Thursday, May 14, 2015

Art Everywhere

by Drew Martin
I took a walk at lunch today to check out the bitforms gallery on Allen Street in the Lower East Side. I had seen a picture online of stuffed, robotic penguins being set up for an exhibit and that naturally caught my attention. They are part of Descent with Modification by Daniel Rozin. Here is an extreme truncation of their press release:

The exhibition features six installations that are shaped by Darwin’s breakthrough writings on evolutionary biology, particularly “On The Origin of Species by Means of Natural Selection” from 1859. Marked by a new visual emphasis on the mechanism of descent with modification, Rozin’s works are algorithmically based on the randomness of genetic drift.

Central to the exhibit are four software art installations that Rozin developed over a period of five years. In these works, programmed “evolutionary pressure” pushes the artworks to resemble the viewer’s mirrored image.

The largest work in the exhibition, Penguins Mirror is an installation scattered on the floor and comprised of 450 motorized stuffed performs an absurdly homogeneous system of movement...each penguin turns from side to side and responds to the presence of an audience. As they perform, the penguins’ collective intelligence is puzzling, yet somehow familiar, as the plush toys enact a precise choreography rooted in geometry.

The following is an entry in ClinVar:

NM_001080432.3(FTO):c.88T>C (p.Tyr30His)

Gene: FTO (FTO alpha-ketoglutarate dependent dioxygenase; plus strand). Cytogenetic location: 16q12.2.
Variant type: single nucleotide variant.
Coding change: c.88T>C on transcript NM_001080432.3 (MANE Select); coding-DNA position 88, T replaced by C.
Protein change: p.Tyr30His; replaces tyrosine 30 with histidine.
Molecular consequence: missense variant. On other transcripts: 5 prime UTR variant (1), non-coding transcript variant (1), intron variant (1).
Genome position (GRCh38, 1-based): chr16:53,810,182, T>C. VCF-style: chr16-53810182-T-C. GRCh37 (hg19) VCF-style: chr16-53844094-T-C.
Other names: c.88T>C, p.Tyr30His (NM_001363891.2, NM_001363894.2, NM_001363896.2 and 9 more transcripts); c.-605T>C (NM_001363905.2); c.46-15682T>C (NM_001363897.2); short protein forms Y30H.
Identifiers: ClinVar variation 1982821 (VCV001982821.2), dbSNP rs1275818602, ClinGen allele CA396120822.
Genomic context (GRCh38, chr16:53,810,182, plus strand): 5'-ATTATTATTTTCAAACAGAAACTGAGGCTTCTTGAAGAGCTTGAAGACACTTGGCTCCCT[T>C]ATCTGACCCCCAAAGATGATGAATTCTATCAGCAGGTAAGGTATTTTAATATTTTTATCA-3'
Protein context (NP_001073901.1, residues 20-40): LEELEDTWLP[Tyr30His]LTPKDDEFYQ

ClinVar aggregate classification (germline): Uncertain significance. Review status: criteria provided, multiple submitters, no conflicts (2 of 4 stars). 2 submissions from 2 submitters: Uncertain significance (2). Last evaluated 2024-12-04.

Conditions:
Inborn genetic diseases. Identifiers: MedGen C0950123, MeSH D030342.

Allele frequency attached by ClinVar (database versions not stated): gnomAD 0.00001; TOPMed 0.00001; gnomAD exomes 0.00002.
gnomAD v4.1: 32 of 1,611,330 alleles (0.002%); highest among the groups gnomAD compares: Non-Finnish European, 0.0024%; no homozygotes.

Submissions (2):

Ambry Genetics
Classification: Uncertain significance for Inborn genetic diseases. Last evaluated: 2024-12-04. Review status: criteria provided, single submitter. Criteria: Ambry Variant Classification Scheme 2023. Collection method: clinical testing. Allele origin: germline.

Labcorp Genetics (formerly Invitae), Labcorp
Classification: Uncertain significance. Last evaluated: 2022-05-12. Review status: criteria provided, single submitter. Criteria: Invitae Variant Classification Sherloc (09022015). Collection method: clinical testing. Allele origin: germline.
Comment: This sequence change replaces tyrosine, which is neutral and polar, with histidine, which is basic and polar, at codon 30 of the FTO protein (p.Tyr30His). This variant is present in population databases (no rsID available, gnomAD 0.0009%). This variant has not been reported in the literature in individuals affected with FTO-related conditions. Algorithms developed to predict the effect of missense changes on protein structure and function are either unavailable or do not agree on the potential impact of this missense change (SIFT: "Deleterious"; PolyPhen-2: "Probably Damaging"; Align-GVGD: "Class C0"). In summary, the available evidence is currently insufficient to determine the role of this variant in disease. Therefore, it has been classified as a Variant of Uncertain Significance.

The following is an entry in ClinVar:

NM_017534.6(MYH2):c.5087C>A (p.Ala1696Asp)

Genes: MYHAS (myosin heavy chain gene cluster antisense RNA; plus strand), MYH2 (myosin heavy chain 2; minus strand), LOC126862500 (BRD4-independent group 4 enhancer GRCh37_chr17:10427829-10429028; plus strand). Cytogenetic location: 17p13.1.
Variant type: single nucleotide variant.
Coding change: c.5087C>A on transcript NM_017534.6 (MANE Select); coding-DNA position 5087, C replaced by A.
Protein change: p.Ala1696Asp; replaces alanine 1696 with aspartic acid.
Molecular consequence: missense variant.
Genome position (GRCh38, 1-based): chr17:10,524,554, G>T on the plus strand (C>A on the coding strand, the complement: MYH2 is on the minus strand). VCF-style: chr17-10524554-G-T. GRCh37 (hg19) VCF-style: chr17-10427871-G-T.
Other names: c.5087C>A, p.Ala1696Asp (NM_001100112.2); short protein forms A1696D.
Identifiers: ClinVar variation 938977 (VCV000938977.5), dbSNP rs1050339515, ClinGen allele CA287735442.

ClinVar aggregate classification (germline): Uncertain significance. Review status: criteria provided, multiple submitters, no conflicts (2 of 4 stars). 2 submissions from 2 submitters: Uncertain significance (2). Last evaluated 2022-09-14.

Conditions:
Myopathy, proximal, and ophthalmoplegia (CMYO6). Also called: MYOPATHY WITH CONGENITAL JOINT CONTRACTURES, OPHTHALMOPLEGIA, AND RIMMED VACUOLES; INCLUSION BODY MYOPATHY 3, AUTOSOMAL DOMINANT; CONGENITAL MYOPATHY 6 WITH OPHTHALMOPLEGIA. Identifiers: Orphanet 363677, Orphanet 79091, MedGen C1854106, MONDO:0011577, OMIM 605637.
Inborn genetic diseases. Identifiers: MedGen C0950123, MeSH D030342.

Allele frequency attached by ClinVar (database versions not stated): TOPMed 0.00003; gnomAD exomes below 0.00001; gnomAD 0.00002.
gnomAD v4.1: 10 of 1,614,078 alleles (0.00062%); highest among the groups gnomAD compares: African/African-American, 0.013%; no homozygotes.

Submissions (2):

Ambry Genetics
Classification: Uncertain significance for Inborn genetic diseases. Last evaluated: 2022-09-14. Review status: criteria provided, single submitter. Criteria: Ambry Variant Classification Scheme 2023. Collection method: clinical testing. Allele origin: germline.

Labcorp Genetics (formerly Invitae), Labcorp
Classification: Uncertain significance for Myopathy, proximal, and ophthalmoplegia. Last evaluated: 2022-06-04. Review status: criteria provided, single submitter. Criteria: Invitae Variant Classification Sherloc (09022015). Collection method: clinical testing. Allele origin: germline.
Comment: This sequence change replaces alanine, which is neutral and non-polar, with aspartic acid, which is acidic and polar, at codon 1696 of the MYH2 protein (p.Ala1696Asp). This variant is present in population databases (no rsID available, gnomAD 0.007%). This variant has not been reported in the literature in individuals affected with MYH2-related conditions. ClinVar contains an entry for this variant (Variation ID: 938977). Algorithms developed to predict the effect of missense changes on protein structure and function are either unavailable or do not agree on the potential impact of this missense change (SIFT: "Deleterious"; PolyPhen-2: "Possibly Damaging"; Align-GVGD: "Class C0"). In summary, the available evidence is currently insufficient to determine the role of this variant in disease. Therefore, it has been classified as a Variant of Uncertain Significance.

PomPom Mirror...features a synchronized array of 928 spherical faux fur puffs. Organized into a three-dimensional grid of beige and black, the sculpture is controlled by hundreds of motors that build silhouettes of viewers using computer-vision. Along its surface, figures appear as fluffy animal-like representations within the picture the motorized composition hums in unified movement, seemingly alive and breathing as a body of its own.

The picture of the book with the butterflies and the eggs is a projected illustration of the Origin of Species, which digitally flips through its pages. This work is certainly an obvious overlapping of science and art, both of which are matters of keen observation. One thing that Darwin's expedition helped establish is that life is everywhere, and it expresses itself in a multitude of possibilities. I think the same can be said for art. On the way to and back from the gallery I was pleasantly overwhelmed by the sights and sounds of the Lower East Side, which included this art installation Uplift by Jarrod Beck in the Sara D. Roosevelt Park...

...this dapper dandy hipster in a colorful waxprint suit....

...this swath of fresh concrete (still being worked on at the far end)...

...and a serendipitous visit to this pop-up art space by the Berlin-based Circle Culture Gallery with these leather works by the Austrian conceptual artist Anneliese Schrenk.